“Deep Space 9” Boldly Goes Where no Trek Has Gone Before

Strap in dear readers, and brace yourselves for the nerdiest but most passionate article you’ll ever see in this current incarnation of The New Paltz Oracle. “Star Trek: Deep Space 9 (DS9)” is my favorite Trek, and I think it’s the best one too.

All right, before going in deeper, I have a few caveats. I’ve seen nearly every episode of “The Original Series (TOS)” and “The Next Generation (TNG),” but haven’t delved too deeply into “Voyager” outside of a few one-off episodes. I haven’t seen “Enterprise” yet, but cut me some slack — nearly every version of Trek is over 100 episodes long, with some falling just under 200. Marathoning all the series is gonna take time, and I only have so much of that on this mortal plane.

I also haven’t been keeping up with NuTrek, such as “Star Trek: Picard (STP)” and “Star Trek: Discovery (STD … err, I mean DIS).” But then again, with infamous Hollywood hack Alex Kurtzman at the helm of these series, why should I? That man wrote, directed and produced 2017’s “The Mummy.” That man has screenwriting disaster written all over him, and the more I read up on his incarnations of Trek, the more baffled I get.

So anyway, back to “DS9.” “DS9” shook up the conventional Star Trek formula in a radical way. Previous Treks featured a brave captain helming a starship to seek out new life, to boldly go where no man has gone before, and deal with the alien or anomaly of the week. Here, however, most of the series takes place in one location, the space station Deep Space 9.

Okay, so what? They changed location and they’re not going anywhere? Why should that matter? 

I’ll tell you why it matters: by situating the series in one spot (for the most part) you completely alter the DNA of the story. It goes from a sci-fi adventure of the week with some continuity to a cohesive multi-part narrative that places a great emphasis on continuity and overarching narratives. One of the best aspects of “DS9” is the fact that nearly every episode serves as a small piece of the larger narrative.

Ah, and that larger narrative. “DS9” features one of the best narratives in serialized television and the Star Trek franchise. The plot is centered on the human and alien crew of the titular space station. After being taken over by Starfleet, the de facto good guys of the franchise, a wormhole opens up that leads to a whole different part of the galaxy. Whoever has control of the wormhole has control of the galaxy at large, and there’s a hierarchical, tyrannical empire on the other end of it.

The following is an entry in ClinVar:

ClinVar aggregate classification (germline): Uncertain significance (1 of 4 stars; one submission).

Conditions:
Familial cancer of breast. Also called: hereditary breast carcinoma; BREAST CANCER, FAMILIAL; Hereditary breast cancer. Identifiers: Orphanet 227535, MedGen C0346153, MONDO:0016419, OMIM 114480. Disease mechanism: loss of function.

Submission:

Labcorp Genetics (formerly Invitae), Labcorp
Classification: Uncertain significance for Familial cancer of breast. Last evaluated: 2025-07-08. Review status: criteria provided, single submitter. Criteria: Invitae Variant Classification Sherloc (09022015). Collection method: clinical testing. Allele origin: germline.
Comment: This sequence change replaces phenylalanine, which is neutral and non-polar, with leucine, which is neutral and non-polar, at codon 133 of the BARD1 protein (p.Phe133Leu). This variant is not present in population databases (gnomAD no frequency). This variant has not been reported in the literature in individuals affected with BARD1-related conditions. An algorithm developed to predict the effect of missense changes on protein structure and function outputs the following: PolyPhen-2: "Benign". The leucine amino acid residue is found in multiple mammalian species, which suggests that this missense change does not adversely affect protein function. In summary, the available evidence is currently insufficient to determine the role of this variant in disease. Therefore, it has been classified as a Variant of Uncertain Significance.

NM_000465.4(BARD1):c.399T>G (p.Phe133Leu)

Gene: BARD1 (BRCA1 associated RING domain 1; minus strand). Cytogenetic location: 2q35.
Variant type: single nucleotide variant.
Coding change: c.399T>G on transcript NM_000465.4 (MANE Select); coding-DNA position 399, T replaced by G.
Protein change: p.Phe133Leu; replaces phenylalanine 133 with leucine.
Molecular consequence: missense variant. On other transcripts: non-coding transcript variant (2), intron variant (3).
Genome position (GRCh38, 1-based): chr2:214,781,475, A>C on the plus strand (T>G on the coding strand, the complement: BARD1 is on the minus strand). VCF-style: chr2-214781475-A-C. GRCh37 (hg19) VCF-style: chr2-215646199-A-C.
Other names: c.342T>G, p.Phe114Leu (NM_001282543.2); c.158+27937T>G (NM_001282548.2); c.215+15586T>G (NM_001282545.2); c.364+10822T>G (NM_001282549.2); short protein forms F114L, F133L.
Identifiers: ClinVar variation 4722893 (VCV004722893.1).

“DS9” stands in stark contrast to the previous series’ (“The Original Series” and “The Next Generation”) lighter tones, but still retains their overall optimism. Star Trek presents a peaceful, post-scarcity future through the United Federation of Planets, but “DS9” makes it clear that this future is fought for with blood, sweat and tears. 

The casting and characters of the series are a cut above the rest. The lead Starfleet commander (and later captain!) of this series is Benjamin Sisko, played by the brilliant Avery Brooks. Sisko is the most interesting Trek lead to date, being by far the most human of any of the other leads. Captain Kirk (William Shatner) is the brave and fearless explorer, Jean-Luc Picard (Sir Patrick Stewart) is the intellectual French gentleman, but Sisko is different. 

The man’s a widower, left to take care of his only son, and he’s assigned to this station in an intergalactic equivalent of the boonies. But Sisko is given a lot of character. He’s bold, he’s cunning; he has an interest in civil rights issues of the past and a love for baseball. The man’s declared as the savior of an entire alien species, and his journey is about a man broken by loss and war putting the pieces together and rising to the status of godhood. Brooks radiates passion in every scene he’s in, whether he’s speaking, shouting, crying or whispering.

The series also features TNG veterans, Klingon Lt. Commander Worf (Michael Dorn) and human Chief Engineer Miles O’Brien (Colm Meaney) in an expanded role. Worf was consistently jobbed in TNG by stronger aliens of the week and O’Brien was just a redshirt with a name. Here, Worf is finally given the respect and characterization he deserves by being a badass warrior standing up for his beliefs, while O’Brien proves to be the best-damned engineer in Starfleet and a tough-as-nails veteran. 

Above all else, the series moves away from its human-centric roots and examines the values of truly alien cultures. The Ferengi, a species made to parody our own, are shallow, misogynistic and obsessed with money. However, the Ferengi characters are some of the most clever on the show, being able to see clearly through the schemes of all the other characters and run on the cold, calculated logic of profit and loss. The Cardassians are cut-throat espionage experts and tyrants who ran an alien planet roughshod for half a century, but they are masters of their craft and make some of the toughest and necessary choices on the entire show.

So with that, “DS9” is by far my favorite Star Trek series. It builds off the previous two series in a bold way, has a cast of fully fleshed-out characters, an engaging long-form story before that was even popular and shines a light on the alien cultures that had made the series so well known. A sci-fi soap opera with some shlock and aliens with rubber foreheads? Perhaps. But it’s a series that I’ll love for a very long time.

Matthew McDonough
About Matthew McDonough 80 Articles
Matt McDonough is a third-year English major and Creative Writing Minor, and works as a copy editor for the Arts & Entertainment Section. This is his third semester with The Oracle. He enjoys writing reviews for new albums that are on the cutting edge of music.